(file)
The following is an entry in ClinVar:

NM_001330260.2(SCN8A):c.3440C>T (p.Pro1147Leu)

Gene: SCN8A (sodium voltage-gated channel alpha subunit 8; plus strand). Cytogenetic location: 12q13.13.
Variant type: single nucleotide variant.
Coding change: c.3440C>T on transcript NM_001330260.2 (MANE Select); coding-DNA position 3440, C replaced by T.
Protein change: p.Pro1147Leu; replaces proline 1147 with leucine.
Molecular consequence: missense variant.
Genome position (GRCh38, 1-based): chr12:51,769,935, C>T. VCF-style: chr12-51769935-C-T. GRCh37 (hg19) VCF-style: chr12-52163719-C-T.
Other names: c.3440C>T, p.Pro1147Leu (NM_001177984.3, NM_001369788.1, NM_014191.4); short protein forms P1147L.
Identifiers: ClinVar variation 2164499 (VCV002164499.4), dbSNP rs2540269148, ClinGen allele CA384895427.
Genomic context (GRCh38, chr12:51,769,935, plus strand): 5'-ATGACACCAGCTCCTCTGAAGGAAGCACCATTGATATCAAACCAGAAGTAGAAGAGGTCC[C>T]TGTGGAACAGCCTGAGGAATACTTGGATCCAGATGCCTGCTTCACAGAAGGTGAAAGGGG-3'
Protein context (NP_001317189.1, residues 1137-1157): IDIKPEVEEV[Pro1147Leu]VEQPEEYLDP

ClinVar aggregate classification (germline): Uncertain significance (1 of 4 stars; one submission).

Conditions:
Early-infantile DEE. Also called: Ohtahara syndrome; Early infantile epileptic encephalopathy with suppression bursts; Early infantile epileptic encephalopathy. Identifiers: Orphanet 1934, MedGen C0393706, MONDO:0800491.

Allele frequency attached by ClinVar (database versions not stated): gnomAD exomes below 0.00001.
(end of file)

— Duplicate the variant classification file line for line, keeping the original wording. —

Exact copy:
The following is an entry in ClinVar:

NM_001330260.2(SCN8A):c.3440C>T (p.Pro1147Leu)

Gene: SCN8A (sodium voltage-gated channel alpha subunit 8; plus strand). Cytogenetic location: 12q13.13.
Variant type: single nucleotide variant.
Coding change: c.3440C>T on transcript NM_001330260.2 (MANE Select); coding-DNA position 3440, C replaced by T.
Protein change: p.Pro1147Leu; replaces proline 1147 with leucine.
Molecular consequence: missense variant.
Genome position (GRCh38, 1-based): chr12:51,769,935, C>T. VCF-style: chr12-51769935-C-T. GRCh37 (hg19) VCF-style: chr12-52163719-C-T.
Other names: c.3440C>T, p.Pro1147Leu (NM_001177984.3, NM_001369788.1, NM_014191.4); short protein forms P1147L.
Identifiers: ClinVar variation 2164499 (VCV002164499.4), dbSNP rs2540269148, ClinGen allele CA384895427.
Genomic context (GRCh38, chr12:51,769,935, plus strand): 5'-ATGACACCAGCTCCTCTGAAGGAAGCACCATTGATATCAAACCAGAAGTAGAAGAGGTCC[C>T]TGTGGAACAGCCTGAGGAATACTTGGATCCAGATGCCTGCTTCACAGAAGGTGAAAGGGG-3'
Protein context (NP_001317189.1, residues 1137-1157): IDIKPEVEEV[Pro1147Leu]VEQPEEYLDP

ClinVar aggregate classification (germline): Uncertain significance (1 of 4 stars; one submission).

Conditions:
Early-infantile DEE. Also called: Ohtahara syndrome; Early infantile epileptic encephalopathy with suppression bursts; Early infantile epileptic encephalopathy. Identifiers: Orphanet 1934, MedGen C0393706, MONDO:0800491.

Allele frequency attached by ClinVar (database versions not stated): gnomAD exomes below 0.00001.